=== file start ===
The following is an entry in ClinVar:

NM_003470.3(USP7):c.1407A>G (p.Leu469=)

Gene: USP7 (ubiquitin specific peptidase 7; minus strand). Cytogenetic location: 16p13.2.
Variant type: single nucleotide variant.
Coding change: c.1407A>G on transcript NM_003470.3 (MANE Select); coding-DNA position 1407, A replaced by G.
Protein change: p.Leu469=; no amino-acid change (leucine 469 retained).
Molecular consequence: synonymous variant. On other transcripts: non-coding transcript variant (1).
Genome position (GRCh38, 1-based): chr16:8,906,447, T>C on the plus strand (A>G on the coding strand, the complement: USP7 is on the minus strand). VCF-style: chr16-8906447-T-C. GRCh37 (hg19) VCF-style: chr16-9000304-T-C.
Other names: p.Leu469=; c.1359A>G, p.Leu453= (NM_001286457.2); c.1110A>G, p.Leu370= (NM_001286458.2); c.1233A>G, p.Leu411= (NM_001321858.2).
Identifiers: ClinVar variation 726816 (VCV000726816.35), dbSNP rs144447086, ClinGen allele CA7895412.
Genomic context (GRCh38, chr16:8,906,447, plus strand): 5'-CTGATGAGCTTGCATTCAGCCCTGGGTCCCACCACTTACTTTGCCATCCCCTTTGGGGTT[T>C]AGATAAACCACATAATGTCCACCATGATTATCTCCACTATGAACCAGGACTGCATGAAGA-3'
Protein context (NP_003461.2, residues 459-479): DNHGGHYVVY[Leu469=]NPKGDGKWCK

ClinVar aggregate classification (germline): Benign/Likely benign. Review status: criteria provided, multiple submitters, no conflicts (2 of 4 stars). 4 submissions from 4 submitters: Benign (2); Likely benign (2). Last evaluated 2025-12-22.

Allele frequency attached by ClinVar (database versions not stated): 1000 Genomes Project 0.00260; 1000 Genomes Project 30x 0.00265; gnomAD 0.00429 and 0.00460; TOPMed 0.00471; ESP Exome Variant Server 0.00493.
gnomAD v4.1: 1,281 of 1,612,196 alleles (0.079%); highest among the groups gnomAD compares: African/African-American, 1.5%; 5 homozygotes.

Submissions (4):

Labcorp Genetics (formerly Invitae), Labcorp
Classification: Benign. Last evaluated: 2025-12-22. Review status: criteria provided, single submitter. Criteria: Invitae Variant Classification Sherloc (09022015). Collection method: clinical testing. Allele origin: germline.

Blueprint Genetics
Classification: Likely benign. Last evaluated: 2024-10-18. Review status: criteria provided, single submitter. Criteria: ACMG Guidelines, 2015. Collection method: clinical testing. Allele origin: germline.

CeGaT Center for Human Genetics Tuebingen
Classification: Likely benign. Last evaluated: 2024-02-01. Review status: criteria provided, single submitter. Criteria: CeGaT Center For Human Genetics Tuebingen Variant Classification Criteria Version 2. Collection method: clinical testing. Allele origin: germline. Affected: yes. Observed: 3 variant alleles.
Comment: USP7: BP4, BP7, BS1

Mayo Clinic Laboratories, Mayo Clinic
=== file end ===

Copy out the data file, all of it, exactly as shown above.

The following is an entry in ClinVar:

NM_003470.3(USP7):c.1407A>G (p.Leu469=)

Gene: USP7 (ubiquitin specific peptidase 7; minus strand). Cytogenetic location: 16p13.2.
Variant type: single nucleotide variant.
Coding change: c.1407A>G on transcript NM_003470.3 (MANE Select); coding-DNA position 1407, A replaced by G.
Protein change: p.Leu469=; no amino-acid change (leucine 469 retained).
Molecular consequence: synonymous variant. On other transcripts: non-coding transcript variant (1).
Genome position (GRCh38, 1-based): chr16:8,906,447, T>C on the plus strand (A>G on the coding strand, the complement: USP7 is on the minus strand). VCF-style: chr16-8906447-T-C. GRCh37 (hg19) VCF-style: chr16-9000304-T-C.
Other names: p.Leu469=; c.1359A>G, p.Leu453= (NM_001286457.2); c.1110A>G, p.Leu370= (NM_001286458.2); c.1233A>G, p.Leu411= (NM_001321858.2).
Identifiers: ClinVar variation 726816 (VCV000726816.35), dbSNP rs144447086, ClinGen allele CA7895412.
Genomic context (GRCh38, chr16:8,906,447, plus strand): 5'-CTGATGAGCTTGCATTCAGCCCTGGGTCCCACCACTTACTTTGCCATCCCCTTTGGGGTT[T>C]AGATAAACCACATAATGTCCACCATGATTATCTCCACTATGAACCAGGACTGCATGAAGA-3'
Protein context (NP_003461.2, residues 459-479): DNHGGHYVVY[Leu469=]NPKGDGKWCK

ClinVar aggregate classification (germline): Benign/Likely benign. Review status: criteria provided, multiple submitters, no conflicts (2 of 4 stars). 4 submissions from 4 submitters: Benign (2); Likely benign (2). Last evaluated 2025-12-22.

Allele frequency attached by ClinVar (database versions not stated): 1000 Genomes Project 0.00260; 1000 Genomes Project 30x 0.00265; gnomAD 0.00429 and 0.00460; TOPMed 0.00471; ESP Exome Variant Server 0.00493.
gnomAD v4.1: 1,281 of 1,612,196 alleles (0.079%); highest among the groups gnomAD compares: African/African-American, 1.5%; 5 homozygotes.

Submissions (4):

Labcorp Genetics (formerly Invitae), Labcorp
Classification: Benign. Last evaluated: 2025-12-22. Review status: criteria provided, single submitter. Criteria: Invitae Variant Classification Sherloc (09022015). Collection method: clinical testing. Allele origin: germline.

Blueprint Genetics
Classification: Likely benign. Last evaluated: 2024-10-18. Review status: criteria provided, single submitter. Criteria: ACMG Guidelines, 2015. Collection method: clinical testing. Allele origin: germline.

CeGaT Center for Human Genetics Tuebingen
Classification: Likely benign. Last evaluated: 2024-02-01. Review status: criteria provided, single submitter. Criteria: CeGaT Center For Human Genetics Tuebingen Variant Classification Criteria Version 2. Collection method: clinical testing. Allele origin: germline. Affected: yes. Observed: 3 variant alleles.
Comment: USP7: BP4, BP7, BS1

Mayo Clinic Laboratories, Mayo Clinic